Now Moses appears to have good excuses for not responding to God’s call. But then all excuses seem plausible or we would not give them. Moses seems to be lacking self-confidence in his speaking abilities, but then who hasn’t felt linguistically challenged at some point.
Is that a good reason not to go?
God didn’t think so. In fact, God eventually got angry.
And thankfully Moses did ultimately go.
So what was the outcome? Moses became the greatest leader in the Old Testament, and perhaps in the entire Bible, next to Jesus.
The bottom line: Moses’ excuses were keeping him from his full potential. I’ll bet he was glad that God kept on him. What if God had given up and said,”Fine, don’t go, I’ll find someone else.”
How sad that would have been. Not only for Moses but for the nation of Israel and ultimately even us.
So the next time someone asks or challenges you, before you give an excuse ask yourself: Is my excuse holding me back from my full potential?
Even if the new habit was formed earlier there will still be a critical point in the life of the habit.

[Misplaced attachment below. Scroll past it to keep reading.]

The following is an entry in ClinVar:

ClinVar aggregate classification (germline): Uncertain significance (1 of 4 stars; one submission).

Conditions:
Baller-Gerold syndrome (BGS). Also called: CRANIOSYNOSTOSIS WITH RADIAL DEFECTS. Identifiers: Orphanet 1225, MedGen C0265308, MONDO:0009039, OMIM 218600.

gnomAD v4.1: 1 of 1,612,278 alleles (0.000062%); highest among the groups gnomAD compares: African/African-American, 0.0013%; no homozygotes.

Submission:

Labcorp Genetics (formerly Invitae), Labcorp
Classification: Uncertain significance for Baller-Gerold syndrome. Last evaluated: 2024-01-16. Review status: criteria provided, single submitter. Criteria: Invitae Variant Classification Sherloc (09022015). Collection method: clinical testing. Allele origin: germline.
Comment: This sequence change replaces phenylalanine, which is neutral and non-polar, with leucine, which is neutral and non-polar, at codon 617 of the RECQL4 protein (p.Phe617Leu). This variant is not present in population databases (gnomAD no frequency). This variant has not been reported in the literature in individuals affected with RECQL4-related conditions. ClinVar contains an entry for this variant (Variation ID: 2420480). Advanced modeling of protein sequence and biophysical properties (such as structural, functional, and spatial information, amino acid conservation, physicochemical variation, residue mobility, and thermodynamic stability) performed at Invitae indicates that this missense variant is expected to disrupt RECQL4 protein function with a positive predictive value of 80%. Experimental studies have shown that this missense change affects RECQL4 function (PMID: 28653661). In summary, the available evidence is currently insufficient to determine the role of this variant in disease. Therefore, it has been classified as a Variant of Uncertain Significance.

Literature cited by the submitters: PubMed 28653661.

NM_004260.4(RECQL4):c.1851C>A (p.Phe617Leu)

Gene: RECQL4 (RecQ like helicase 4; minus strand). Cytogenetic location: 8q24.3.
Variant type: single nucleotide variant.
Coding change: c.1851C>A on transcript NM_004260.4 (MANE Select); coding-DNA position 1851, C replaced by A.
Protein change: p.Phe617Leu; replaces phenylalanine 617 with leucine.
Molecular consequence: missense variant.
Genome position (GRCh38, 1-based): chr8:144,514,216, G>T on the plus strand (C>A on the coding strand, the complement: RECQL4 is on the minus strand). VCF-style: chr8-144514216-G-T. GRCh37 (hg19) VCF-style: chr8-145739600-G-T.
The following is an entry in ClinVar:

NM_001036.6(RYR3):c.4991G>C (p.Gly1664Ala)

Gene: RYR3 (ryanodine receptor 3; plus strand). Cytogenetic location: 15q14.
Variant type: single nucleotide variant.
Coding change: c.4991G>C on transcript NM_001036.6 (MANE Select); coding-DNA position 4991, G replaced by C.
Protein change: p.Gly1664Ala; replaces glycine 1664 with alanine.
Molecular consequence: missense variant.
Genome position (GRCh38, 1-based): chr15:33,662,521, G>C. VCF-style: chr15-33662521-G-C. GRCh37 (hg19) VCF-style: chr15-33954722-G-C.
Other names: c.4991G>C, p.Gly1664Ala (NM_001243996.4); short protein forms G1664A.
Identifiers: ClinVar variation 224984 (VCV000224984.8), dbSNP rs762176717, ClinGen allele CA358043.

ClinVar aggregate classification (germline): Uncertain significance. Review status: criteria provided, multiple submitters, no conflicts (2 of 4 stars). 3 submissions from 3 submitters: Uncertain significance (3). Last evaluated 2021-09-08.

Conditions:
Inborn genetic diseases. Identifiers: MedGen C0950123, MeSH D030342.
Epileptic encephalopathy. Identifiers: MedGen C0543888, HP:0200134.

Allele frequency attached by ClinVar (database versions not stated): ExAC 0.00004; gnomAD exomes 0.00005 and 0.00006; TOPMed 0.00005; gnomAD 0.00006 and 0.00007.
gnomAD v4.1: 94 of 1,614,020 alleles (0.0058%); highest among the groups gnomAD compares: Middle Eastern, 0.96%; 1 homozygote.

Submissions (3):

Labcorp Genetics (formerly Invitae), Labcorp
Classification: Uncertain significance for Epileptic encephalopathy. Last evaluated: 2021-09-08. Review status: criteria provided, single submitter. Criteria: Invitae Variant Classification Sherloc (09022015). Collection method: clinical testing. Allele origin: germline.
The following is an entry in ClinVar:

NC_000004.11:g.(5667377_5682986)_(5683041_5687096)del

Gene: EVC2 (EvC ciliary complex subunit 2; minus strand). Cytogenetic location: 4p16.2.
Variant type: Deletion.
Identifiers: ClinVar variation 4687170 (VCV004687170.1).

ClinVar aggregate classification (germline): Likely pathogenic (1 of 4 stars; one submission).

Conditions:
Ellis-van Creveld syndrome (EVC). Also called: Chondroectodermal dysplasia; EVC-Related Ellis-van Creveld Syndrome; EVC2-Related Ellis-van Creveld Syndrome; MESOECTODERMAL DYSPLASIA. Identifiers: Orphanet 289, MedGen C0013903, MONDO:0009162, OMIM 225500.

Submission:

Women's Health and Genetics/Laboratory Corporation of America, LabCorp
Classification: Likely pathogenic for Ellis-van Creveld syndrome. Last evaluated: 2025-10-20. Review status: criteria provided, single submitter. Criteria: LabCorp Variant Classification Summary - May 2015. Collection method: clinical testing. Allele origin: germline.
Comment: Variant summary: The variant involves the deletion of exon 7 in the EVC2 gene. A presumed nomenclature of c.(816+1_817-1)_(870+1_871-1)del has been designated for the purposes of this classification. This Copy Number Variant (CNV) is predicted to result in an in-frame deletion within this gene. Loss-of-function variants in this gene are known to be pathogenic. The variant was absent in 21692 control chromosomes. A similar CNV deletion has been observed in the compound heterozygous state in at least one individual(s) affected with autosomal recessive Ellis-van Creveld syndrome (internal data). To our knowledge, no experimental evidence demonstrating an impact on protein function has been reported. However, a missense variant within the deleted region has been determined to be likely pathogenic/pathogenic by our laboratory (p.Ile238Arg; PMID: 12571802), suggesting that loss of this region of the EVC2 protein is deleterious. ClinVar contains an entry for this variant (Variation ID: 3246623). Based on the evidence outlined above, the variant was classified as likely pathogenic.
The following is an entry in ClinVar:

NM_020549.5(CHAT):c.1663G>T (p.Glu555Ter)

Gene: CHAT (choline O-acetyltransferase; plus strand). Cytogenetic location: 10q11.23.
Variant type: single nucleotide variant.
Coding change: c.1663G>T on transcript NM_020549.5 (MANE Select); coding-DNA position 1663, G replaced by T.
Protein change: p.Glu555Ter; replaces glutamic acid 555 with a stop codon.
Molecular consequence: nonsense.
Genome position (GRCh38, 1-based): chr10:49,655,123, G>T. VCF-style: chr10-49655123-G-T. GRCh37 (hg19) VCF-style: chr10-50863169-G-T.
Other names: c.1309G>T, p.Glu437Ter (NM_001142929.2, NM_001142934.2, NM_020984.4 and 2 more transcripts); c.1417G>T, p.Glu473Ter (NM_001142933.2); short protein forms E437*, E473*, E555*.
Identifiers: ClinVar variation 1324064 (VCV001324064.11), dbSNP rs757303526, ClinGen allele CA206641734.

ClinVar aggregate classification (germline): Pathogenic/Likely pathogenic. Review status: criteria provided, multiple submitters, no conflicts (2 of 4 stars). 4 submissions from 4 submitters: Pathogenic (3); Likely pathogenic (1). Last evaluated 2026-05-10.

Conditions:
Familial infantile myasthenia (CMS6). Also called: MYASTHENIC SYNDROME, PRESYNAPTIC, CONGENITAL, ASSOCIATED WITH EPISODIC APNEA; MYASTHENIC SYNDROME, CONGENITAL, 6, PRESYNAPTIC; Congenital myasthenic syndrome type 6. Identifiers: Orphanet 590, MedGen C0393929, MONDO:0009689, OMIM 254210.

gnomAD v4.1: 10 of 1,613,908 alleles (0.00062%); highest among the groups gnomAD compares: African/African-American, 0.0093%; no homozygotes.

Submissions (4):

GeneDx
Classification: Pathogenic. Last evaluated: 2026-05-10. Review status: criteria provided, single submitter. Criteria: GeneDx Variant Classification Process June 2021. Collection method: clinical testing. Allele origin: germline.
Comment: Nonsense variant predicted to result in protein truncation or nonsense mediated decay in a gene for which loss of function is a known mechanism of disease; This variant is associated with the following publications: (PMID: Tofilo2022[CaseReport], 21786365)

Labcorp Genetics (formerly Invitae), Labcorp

That was the case for Daniel. About 400 years earlier King Solomon had suggested that if anyone was living in exile that they might pray facing Jerusalem. Daniel liked the idea and adopted the habit. So three times a day he opened his window and prayed toward Jerusalem.
So far so good…
Until a conspiracy was formed. Some of his colleagues simply wanted Daniel out of office. Who knows exactly why.
You’ll need to read the entire story in Daniel 6.
The point is Daniel had to decide if he was going to continue the habit. He could have prayed with the windows closed. But no doubt Daniel felt that to not pray as he always had would have been a betrayal against God.
How many of us consider our spiritual habits in a similar light?
Think about some of the basic habits we have:
You can add a few more perhaps. But how seriously do we take those habits? Yes, I realize that none of these bring instant gratification. Which can make it easier to let one slide.
But should we abandon those habits, would we consider it an act of betrayal towards God?
Daniel certainly did.
That’s why we read in Daniel 6:10, But when Daniel learned that the law had been signed, he went home and knelt down as usual in his upstairs room, with its windows open toward Jerusalem. He prayed three times a day, just as he had always done, giving thanks to his God. (NLT)
Your spiritual habits matter.
But those same habits which strengthen you in the tough times, also cause you to betray God if you choose to abandon them.
Are there any spiritual habits you need to reclaim?